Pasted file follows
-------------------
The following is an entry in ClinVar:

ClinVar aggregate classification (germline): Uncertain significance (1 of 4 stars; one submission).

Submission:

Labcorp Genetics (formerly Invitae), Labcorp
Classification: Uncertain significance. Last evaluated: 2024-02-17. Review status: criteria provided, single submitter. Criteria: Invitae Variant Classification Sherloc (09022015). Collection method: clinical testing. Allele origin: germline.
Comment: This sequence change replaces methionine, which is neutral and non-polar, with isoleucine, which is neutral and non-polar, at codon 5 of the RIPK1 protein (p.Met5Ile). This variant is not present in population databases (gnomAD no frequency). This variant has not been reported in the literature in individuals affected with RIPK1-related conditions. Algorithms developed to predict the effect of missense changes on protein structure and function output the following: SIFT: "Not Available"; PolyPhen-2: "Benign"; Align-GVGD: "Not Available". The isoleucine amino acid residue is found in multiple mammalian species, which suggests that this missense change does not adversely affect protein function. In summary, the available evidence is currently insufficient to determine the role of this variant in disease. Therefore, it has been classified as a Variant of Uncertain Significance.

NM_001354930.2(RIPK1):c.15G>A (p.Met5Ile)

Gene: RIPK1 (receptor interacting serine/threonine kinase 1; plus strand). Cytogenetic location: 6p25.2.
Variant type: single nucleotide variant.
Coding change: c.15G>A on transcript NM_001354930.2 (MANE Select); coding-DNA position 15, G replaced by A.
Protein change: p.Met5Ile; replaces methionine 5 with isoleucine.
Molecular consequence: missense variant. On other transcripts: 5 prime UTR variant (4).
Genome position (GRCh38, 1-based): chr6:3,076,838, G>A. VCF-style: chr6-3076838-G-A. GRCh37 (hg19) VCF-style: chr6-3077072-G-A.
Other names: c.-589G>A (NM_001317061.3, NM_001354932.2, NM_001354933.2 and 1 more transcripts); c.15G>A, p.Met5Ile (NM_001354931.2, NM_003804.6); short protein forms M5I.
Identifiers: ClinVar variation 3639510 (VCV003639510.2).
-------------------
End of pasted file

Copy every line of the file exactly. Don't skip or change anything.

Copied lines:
The following is an entry in ClinVar:

ClinVar aggregate classification (germline): Uncertain significance (1 of 4 stars; one submission).

Submission:

Labcorp Genetics (formerly Invitae), Labcorp
Classification: Uncertain significance. Last evaluated: 2024-02-17. Review status: criteria provided, single submitter. Criteria: Invitae Variant Classification Sherloc (09022015). Collection method: clinical testing. Allele origin: germline.
Comment: This sequence change replaces methionine, which is neutral and non-polar, with isoleucine, which is neutral and non-polar, at codon 5 of the RIPK1 protein (p.Met5Ile). This variant is not present in population databases (gnomAD no frequency). This variant has not been reported in the literature in individuals affected with RIPK1-related conditions. Algorithms developed to predict the effect of missense changes on protein structure and function output the following: SIFT: "Not Available"; PolyPhen-2: "Benign"; Align-GVGD: "Not Available". The isoleucine amino acid residue is found in multiple mammalian species, which suggests that this missense change does not adversely affect protein function. In summary, the available evidence is currently insufficient to determine the role of this variant in disease. Therefore, it has been classified as a Variant of Uncertain Significance.

NM_001354930.2(RIPK1):c.15G>A (p.Met5Ile)

Gene: RIPK1 (receptor interacting serine/threonine kinase 1; plus strand). Cytogenetic location: 6p25.2.
Variant type: single nucleotide variant.
Coding change: c.15G>A on transcript NM_001354930.2 (MANE Select); coding-DNA position 15, G replaced by A.
Protein change: p.Met5Ile; replaces methionine 5 with isoleucine.
Molecular consequence: missense variant. On other transcripts: 5 prime UTR variant (4).
Genome position (GRCh38, 1-based): chr6:3,076,838, G>A. VCF-style: chr6-3076838-G-A. GRCh37 (hg19) VCF-style: chr6-3077072-G-A.
Other names: c.-589G>A (NM_001317061.3, NM_001354932.2, NM_001354933.2 and 1 more transcripts); c.15G>A, p.Met5Ile (NM_001354931.2, NM_003804.6); short protein forms M5I.
Identifiers: ClinVar variation 3639510 (VCV003639510.2).